Mental Health in Marketing

Mental Health in Marketing

Today is the start of Mental Health Awareness Week, organised by the Mental Health Foundation each year to help promote awareness and understanding of mental health issues. While marketing may not be as high-stress as some careers, such as health or social care, recent research from NABS, the employee support organisation for the advertising and media industry, and the charity Mind has shown that poor workplace wellbeing is still a significant problem for the industry.

According to the survey of 576 employees in the UK advertising and media industry, 36% said their mental health has been either ‘poor’ or ‘very poor’ over the past 12 months and 26% reported having a long term mental health condition. In a sector that is becoming increasingly reliant on email, social media and new technology, finding time to slow down and have a break from work can be very difficult.

This doesn’t just impact on the mental and physical health of those individuals, but also has a much wider effect on the industry as a whole. By far the most valuable assets in a company’s marketing department are its staff and their creativity and expertise. In a sector that already has a high turnover of staff (30% compared to the national average of 10%), can we really afford to lose more employees due to poor wellbeing?

The NABS research has shown that 64% of respondents have considered leaving the industry at some point due to work negatively impacting their wellbeing and 60% said their job has had a negative impact on their mental health in the last year. Despite this, less than half (46%) felt comfortable talking to their line manager about mental health issues.

NABS CEO, Diana Tickell said:

Open QuotesIt’s been encouraging to see many of our industry’s leaders responding to concerns around industry wellbeing. But this research gives us the clearest indication yet that we’re still simply not doing enough to care for the mental health of our teams, and much more remains to be done.

We’ve seen this reflected on NABS’ Advice Line; where almost a third of all the calls we receive (30%) are from those seeking emotional support. It’s vital, not only for employee wellbeing, but the success of our industry, that we train our managers and leaders to better identify and support the mental health of their teams. 33% of respondents felt their senior leadership team doesn’t encourage workplace wellbeing within their organisation. We must work together to put this on the very top of everyone’s agenda.Close Quotes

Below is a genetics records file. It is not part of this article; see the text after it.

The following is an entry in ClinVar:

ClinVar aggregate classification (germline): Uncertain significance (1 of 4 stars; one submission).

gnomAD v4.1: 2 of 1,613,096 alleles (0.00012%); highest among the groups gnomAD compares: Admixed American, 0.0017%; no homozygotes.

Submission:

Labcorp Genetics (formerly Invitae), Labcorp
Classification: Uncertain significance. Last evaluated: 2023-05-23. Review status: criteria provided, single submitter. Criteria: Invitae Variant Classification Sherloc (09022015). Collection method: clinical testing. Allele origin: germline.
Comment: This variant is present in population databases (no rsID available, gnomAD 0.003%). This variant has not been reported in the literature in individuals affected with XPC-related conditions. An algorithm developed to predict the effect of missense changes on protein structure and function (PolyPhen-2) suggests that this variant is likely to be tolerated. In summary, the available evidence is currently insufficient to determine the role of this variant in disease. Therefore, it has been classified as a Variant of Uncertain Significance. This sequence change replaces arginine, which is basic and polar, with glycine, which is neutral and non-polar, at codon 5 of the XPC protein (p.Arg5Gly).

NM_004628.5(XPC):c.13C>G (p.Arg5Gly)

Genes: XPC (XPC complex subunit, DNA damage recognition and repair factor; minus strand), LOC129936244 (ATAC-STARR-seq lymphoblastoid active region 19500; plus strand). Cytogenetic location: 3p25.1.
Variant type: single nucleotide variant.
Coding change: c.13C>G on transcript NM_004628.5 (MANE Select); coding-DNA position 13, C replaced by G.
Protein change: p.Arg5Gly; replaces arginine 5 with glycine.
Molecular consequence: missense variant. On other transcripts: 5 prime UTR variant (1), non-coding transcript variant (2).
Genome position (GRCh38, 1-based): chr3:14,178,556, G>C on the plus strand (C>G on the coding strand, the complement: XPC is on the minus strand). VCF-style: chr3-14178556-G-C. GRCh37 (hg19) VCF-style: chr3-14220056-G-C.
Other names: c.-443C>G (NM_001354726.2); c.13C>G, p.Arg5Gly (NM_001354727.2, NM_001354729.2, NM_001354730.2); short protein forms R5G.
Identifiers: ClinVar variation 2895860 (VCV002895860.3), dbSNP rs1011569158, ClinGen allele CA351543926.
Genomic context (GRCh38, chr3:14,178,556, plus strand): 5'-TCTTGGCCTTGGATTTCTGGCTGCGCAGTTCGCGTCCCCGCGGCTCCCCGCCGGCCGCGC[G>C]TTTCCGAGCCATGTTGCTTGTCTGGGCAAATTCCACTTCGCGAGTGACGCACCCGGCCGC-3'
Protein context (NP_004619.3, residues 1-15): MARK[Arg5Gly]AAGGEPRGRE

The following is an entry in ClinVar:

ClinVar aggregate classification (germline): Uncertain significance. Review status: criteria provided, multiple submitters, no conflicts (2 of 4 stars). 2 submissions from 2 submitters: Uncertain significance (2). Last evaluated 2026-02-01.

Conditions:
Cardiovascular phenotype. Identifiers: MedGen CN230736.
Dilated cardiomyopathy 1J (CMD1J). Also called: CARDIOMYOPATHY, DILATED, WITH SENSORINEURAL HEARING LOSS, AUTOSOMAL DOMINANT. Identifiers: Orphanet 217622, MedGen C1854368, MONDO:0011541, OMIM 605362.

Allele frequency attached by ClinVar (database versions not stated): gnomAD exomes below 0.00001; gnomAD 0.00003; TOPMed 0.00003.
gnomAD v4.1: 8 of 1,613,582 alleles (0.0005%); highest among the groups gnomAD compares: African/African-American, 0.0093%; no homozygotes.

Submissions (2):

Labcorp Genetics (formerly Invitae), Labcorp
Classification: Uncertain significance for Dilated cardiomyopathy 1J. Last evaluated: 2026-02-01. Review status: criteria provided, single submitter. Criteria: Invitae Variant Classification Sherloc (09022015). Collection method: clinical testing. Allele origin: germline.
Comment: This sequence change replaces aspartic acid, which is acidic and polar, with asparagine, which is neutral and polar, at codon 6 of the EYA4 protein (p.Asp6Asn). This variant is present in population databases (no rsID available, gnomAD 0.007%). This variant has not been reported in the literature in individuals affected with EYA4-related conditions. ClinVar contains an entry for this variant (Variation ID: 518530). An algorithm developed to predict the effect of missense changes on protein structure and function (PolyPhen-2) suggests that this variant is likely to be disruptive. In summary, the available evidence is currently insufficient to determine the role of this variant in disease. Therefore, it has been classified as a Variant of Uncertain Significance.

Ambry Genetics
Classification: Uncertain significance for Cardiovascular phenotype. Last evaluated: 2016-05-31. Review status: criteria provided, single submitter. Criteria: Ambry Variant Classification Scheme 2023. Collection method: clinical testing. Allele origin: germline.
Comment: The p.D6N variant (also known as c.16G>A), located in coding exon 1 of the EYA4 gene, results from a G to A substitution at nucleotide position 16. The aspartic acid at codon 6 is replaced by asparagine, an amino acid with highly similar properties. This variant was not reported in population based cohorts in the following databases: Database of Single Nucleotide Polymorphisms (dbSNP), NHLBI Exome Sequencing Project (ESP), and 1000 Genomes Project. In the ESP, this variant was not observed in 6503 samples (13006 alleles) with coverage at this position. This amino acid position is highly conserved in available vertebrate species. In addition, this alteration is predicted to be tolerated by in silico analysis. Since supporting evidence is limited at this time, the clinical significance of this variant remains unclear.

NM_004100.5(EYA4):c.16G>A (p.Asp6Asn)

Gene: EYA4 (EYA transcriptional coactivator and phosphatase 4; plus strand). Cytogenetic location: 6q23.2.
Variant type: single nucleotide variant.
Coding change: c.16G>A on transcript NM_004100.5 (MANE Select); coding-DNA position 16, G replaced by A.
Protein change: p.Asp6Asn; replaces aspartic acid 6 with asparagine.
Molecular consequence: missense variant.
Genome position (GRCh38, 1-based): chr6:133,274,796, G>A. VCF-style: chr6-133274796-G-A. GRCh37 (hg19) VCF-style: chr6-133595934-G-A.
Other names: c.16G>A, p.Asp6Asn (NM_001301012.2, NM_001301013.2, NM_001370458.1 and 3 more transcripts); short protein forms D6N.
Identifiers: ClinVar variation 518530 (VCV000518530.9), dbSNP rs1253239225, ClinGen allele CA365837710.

In response to the issues raised in the survey, NABS recently launched their SHEPARD Model for Wellbeing, which helps employers to identify the areas that are key to the wellbeing of their employees and to recognise where there staff may need support.

The seven aspects to good wellbeing are:

  • Satisfaction – people feeling content and assessing their lives as being filled with opportunity, potential, meaning and purpose.
  • Health – people believing themselves to be, and being in a state of wellness; in mind, body and spirit.
  • Emotions – people being able to regulate their emotions and feelings in a constructive and meaningful way.
  • Perceptions – people having positive perceptions of themselves and their environment.
  • Awareness – people being aware of, and making positive connections between their thoughts, experiences, responsibilities and impact of their relationships.
  • Rewards – people feeling financially secure and empowered, and having a sense of status and purpose.
  • Diversity – people having varied, positive relationships, creating a sense of learning, belonging, community, social acceptance and trust.

We spend the majority of our lives at work and it needs to be a place where talking about the issues of mental health and wellbeing is normal and accepted. Marketing leaders need to encourage their employees to come to them with problems without the fear of stigma or adverse consequences and find ways to support their staff, or risk losing them.

Employees and employers can also find information and practical steps to promote wellbeing, tackle stress and poor mental health at work by visiting Mind.

In your experience, what’s the best way to engage and support marketing employees?

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